>>>You may say that it is "confusing nature and person," but nearly every realist disagrees with you--including all the "elder Calvinists" (as Shedd calls them, naming David Paraeus as an example), who were implicit realists, and held that the nature of all men had a real existence in Adam, sinned and became guilty in Adam, was made corrupt in Adam, and was propagated to all men with the guilt, culpability and corruption still inhering.

However, I don't agree with the extreme of the usual view (even among these realists) regarding Adamic imputation. Adam's sin is imputed to mankind exactly as it was committed within substantial reality — racially, not individually. The only individual involved in Adam's sin was Adam, and so he is the only individual to ever bear the weight of eternal condemnation and wrath for that sin. The rest of us committed Adam's sin while yet within Adam, and so we committed it not as individuals but as a corporate whole. God set the standard for eternal judgment as a matter of individual identity. Every individual is responsible and eternally accountable for his own deeds (Rom. 2:6; Ps. 62:12; Mat. 16:27; Prov. 24:12; Rev. 20:12-13; Ezekiel 18:20; Deut. 24:16).

Since Adam's sin was not my act as an individual, then neither am I individually condemned for it; but I do suffer consequences for it, as a member of the race that committed it. These consequences of racial imputation (such as physical mortality, spiritual death, working to survive, pain in childbearing, etc.) fall on the race in such a way that individual merit or demerit have no bearing. This racial imputation does not condemn any individual, but neither is any individual freed from its consequences in this life. Though Christ has propitiated God in behalf of the believer, and atoned for her sin, she still must suffer all the consequences of the racial imputation, since they neither affect her standing before God nor are affected by her standing before God. The imputation of Adam's sin to the race sees no one as an individual, changes no individual's standing before God, and cannot be changed by any individual. That is why believers still physically die, even though Christ has died in our place and "there is therefore now no condemnation to those who are in Christ Jesus..."

Ken Hamrick

Drake Shelton said...

Ken,


">>>I mean no more and no less than what is orthodox: the two natures
can be distinguished, but they cannot be separated into two persons."

I never appealed to anything of the sort as two persons. i
distinguished participation between the two natures. So your appeal to
indivisibility is a simple diversionary fallacy.

"The divine nature cannot suffer or die; however, we cannot limit the
suffering and death to His human nature as if His divine nature were
not involved. Both are involved because both belong inseparably to the
Person of Christ."

>>>Assertion. By definition an eternal immutable nature cannot suffer. Even Cyril admitted this.

"How then can we say that the human nature of Christ is not involved
in the spiritual union of Christ and the believer?"

>>>You have to get your first premise off the ground before you come to a conclusion. THE NATURE’S ARE ONTOLOGICALLY DISTINCT.

"Whatever involves one part of Christ involves the whole theanthropic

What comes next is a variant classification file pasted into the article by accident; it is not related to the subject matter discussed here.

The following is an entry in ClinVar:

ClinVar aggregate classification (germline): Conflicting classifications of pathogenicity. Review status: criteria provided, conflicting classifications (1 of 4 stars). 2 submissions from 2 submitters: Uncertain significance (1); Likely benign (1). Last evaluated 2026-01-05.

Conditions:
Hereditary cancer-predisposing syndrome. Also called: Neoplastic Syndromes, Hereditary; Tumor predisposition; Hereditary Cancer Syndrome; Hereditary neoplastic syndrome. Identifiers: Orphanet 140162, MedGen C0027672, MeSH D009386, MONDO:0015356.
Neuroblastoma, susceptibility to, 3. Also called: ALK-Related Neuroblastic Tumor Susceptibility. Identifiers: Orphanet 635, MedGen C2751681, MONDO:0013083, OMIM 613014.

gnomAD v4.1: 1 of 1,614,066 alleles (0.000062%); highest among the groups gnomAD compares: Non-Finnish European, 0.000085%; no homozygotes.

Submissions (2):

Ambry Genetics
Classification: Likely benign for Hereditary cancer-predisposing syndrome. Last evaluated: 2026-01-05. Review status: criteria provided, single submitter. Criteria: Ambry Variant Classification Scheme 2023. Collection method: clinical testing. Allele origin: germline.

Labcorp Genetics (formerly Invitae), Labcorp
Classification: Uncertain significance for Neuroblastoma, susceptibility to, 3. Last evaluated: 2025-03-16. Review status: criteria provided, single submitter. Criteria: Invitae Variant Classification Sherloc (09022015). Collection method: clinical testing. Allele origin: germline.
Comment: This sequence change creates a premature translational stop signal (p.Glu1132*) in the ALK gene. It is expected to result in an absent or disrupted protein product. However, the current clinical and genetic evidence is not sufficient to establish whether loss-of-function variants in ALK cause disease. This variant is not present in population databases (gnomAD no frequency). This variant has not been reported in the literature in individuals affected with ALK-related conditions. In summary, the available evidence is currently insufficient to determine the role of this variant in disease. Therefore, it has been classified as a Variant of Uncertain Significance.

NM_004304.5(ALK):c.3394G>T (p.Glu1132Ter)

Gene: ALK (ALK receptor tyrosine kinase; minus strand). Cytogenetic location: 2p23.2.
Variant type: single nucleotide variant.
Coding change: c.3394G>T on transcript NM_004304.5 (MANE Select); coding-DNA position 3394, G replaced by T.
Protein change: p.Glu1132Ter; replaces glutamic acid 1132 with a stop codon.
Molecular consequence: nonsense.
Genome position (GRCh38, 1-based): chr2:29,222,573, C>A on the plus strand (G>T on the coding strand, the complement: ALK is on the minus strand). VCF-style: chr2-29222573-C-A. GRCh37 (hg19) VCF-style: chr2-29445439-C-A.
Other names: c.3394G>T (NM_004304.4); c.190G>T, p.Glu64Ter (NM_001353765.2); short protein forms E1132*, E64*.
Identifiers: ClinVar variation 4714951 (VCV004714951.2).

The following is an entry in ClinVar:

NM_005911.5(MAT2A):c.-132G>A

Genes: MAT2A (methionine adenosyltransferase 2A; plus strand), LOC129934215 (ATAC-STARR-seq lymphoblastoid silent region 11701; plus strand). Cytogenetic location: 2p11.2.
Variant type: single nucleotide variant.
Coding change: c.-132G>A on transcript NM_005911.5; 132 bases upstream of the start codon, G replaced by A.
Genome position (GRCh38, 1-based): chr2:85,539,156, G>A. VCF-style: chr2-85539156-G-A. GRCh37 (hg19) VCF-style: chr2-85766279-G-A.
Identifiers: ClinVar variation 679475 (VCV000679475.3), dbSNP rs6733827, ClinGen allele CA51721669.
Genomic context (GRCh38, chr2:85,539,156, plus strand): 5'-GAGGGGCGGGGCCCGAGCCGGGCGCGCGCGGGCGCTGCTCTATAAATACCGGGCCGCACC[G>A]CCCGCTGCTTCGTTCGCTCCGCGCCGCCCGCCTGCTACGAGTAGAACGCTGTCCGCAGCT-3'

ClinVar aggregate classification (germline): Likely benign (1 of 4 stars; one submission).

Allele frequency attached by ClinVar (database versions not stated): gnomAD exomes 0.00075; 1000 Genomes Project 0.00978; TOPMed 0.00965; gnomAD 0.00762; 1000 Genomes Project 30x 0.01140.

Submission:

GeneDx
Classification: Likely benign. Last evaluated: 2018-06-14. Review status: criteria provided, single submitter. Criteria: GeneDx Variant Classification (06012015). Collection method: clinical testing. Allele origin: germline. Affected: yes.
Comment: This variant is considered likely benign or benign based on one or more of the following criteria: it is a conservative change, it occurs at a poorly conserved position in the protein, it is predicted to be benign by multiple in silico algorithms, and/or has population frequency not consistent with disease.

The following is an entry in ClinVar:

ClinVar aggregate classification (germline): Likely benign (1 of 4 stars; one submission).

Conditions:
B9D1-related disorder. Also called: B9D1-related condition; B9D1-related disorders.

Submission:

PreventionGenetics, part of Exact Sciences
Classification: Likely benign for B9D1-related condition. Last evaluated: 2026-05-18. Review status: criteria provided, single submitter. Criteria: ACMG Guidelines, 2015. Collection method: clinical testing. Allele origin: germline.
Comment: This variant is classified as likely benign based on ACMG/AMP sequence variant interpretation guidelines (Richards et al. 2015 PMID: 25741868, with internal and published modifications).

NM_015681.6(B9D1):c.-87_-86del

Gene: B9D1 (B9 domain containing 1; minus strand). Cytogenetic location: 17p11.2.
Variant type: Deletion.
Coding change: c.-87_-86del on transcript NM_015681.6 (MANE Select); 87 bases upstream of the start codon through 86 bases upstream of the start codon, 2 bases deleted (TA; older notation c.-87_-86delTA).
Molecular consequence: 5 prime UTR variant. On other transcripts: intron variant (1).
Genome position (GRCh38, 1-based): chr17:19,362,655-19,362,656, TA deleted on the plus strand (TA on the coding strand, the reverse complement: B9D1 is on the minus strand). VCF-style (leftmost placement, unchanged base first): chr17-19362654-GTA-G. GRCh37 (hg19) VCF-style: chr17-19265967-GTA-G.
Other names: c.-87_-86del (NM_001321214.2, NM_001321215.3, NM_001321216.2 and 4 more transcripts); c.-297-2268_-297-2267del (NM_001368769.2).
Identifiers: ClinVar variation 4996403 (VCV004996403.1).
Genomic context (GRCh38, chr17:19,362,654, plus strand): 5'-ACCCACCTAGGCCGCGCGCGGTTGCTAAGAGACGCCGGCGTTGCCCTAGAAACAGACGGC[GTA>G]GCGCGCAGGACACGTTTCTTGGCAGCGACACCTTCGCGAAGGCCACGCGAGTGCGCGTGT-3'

Person of Christ."

>>> "Involves" is ambiguous. Do you mean there is only one agent/subject of activity in Christ? If so I affirm. What you obviously mean though by saying his divine nature was involved in suffering is completely stupid and now I'm reminded why i wanted to end this a long time ago. This would also aid the Romanists who see the humanity partaking of divine attributes in transubstantiation because you are merging the two energies in christ into one because you use the word "involve." THE NATURES IN CHRIST ARE ONTOLOGICALLY DISTINCT.

">>>Christ is not united to all men, but only to those who believe."

Agreed which is why I keep saying that you are confusing Christ's
personhood with his obedience. I said earlier, "The issue is the
elect’s relationship to the obedience of Christ’s human nature in
time." Here is your problem though. You deny limited atonement because
you are a 1 pointer. Limited atonement says that the obedience of
christ extends to THE ELECT by a covenant. You have called this
nominalism. What you are advocating is a limited atonement then that
extends to the elect ontologically and not by a covenant. Who in the
history of the church has taught this? Where is this in the bible?

Drake Shelton said...

Ken,


"I do not know whether or not the immaterial, spiritual aspect of
Christ's human nature is made omnipresent in His glorified state. To
me, it remains a mystery."

>>>It has to be omnipresent because it must extend ontologically and not by a covenant. Then you must deny that his human nature is still human. It has left the realm of consubstantiality and now he cannot be our high priest and mediator.

"But as I said earlier, my view works either way."

>>>It works neither way. Ontological or covenantal extension is ruled out for you.

"If we are joined to Christ by means of only His divine nature, we are
thus joined to His human nature by virtue of the union between the two
natures.

>>>I’LL SAY IT AGAIN. THE NATURES ARE ONTOLOGICALLY DISTICNT. You keep asserting this but you are not proving it. Arguments. Arguments! please. If "Whatever involves one part of Christ involves the whole theanthropic Person of Christ" then by definition, the nature’s are not ontologically distinct. So then Christ is one incarnate nature. It’s Apollinarianism.